What kind of photography do you do? Do you enjoy it?

I am primarily an adventure photographer, meaning I shoot adventure sports and adventurous assignments of a wide variety (from helicopter search and rescue teams and adventure races to portraits of gymnasts). As I said above I started out shooting rock climbing and then grew my business by shooting all of the other adventure sports as well as producing portraits and lifestyle images of athletes and shooting landscapes.
I enjoy my job a lot. It is my dream job and though I have to work incredibly hard to keep everything going it is my passion – my obsession. One of the best aspects of my job is just being there to witness such amazing athletes doing what they do – at the elite level.

What’s your gear? (type of camera and most used lens)

For the most part I shoot with Nikon digital SLRs but I have also shot a fair bit with Hasselblad and Mamiya medium format cameras. My main working camera these days is the Nikon D700 because it is very versatile and I can take the battery pack off the camera body to make it lighter for those times when I need to go fast and light. My main lenses are the Nikkor 17-35mm, 24-70mm and 70-200mm f/2.8 lenses. With these three lenses I can do just about anything. I also use a fisheye quite a bit for a variety of sports as well as longer lenses when shooting surfing. For a complete list of the gear I use as well as reviews of those items please see the Behind the Scenes page on my website.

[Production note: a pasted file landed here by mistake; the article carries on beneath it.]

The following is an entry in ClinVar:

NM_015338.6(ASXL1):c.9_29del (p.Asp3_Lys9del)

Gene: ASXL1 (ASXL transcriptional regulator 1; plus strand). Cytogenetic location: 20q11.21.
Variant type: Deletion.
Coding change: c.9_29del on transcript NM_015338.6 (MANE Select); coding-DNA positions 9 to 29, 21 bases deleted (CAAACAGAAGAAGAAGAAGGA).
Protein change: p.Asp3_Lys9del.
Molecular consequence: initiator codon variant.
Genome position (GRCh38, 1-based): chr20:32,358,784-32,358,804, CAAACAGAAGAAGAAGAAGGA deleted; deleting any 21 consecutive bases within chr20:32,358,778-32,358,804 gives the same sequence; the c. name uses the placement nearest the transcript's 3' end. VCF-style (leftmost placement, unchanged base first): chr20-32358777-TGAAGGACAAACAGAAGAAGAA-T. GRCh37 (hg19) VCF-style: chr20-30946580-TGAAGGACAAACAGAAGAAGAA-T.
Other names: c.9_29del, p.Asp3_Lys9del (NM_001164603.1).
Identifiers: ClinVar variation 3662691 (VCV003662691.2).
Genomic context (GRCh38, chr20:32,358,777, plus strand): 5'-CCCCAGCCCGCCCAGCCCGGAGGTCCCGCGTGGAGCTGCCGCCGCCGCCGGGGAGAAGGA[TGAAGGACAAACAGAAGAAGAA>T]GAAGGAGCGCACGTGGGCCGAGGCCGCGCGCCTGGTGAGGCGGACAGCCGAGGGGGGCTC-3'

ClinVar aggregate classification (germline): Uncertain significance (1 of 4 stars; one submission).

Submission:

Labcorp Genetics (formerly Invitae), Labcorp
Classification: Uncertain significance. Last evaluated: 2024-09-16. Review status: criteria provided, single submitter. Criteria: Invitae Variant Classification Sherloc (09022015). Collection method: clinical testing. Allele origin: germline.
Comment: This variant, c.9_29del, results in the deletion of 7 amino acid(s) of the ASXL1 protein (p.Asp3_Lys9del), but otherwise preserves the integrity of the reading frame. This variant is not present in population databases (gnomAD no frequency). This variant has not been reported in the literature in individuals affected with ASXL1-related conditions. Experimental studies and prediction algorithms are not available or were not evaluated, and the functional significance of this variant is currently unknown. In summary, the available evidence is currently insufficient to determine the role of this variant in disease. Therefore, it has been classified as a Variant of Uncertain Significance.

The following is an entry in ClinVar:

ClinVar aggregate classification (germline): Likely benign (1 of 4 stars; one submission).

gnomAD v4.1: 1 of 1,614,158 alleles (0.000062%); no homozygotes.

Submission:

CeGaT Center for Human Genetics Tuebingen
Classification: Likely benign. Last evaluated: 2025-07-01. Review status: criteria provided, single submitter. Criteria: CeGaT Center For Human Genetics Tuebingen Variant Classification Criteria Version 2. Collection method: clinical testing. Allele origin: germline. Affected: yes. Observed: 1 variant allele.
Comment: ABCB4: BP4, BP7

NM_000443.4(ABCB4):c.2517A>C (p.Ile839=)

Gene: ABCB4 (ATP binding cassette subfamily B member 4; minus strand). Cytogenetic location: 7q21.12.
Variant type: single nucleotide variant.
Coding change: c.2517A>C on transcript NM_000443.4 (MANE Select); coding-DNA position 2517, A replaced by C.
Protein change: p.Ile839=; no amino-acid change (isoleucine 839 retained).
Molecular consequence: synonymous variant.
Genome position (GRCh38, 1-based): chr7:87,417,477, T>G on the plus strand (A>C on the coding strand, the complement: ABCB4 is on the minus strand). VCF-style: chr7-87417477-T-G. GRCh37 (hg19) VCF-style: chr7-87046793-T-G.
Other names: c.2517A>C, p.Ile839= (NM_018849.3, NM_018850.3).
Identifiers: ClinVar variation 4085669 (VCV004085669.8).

Can you tell me some vocabulary or terminology specific to your job?

Here are a few basic terms:
On-Spec: This is a short version of the phrase “On Speculation”, meaning you will do something without pay because you are “speculating” that you can make money from the work at some point in the future. In photography, many of us shoot on spec when we are shooting for our portfolio or don’t have an assignment but need to create new content. Most photographers start out shooting everything on spec and licensing the images at a later date.

Licensing: As photographers we do not sell our images, we license the usage of our images (if we hold onto the copyright). How much we can license an image for depends on many factors including the usage, placement, size of the use, time and so on. Licensing images is the backbone of any photo business and everything is based on this concept.

Buyout: A buyout is a term used in the photo industry to denote a complete transfer of copyright. For photographers this means that a client wants to buyout your rights to an image completely so that they own the image and you no longer have any rights to the image. Because of this the price is usually quite large since the photographer gives up all rights to the image, including their copyright.

What computer program do you find yourself in most? (lightroom, photoshop, etc.)

To process my raw images I use Adobe Photoshop Lightroom and Adobe Photoshop. I find that I cannot fully process an image just using Lightroom. I have to use Photoshop to finish an image off. I can get an image about 70% of the way processed in Lightroom and then the rest happens in Photoshop. I also wrote an e-book that details my entire digital workflow starting in the camera and all the way through to delivering the images to the client. You can read more about the book and order it on my website.

Do you shoot with film or digital? Have you ever shot in film? Which do you prefer?

I shot film for the first half or more of my career using 35mm and medium format film cameras. I still shoot a little film here and there with medium format cameras but that happens rarely these days. I have to say I prefer digital. I prefer the look and resolution provided by digital cameras and the amount of control I have over the final image.

What advice would you give to our readers who are looking to ‘go pro’ and turn a hobby into a profitable business?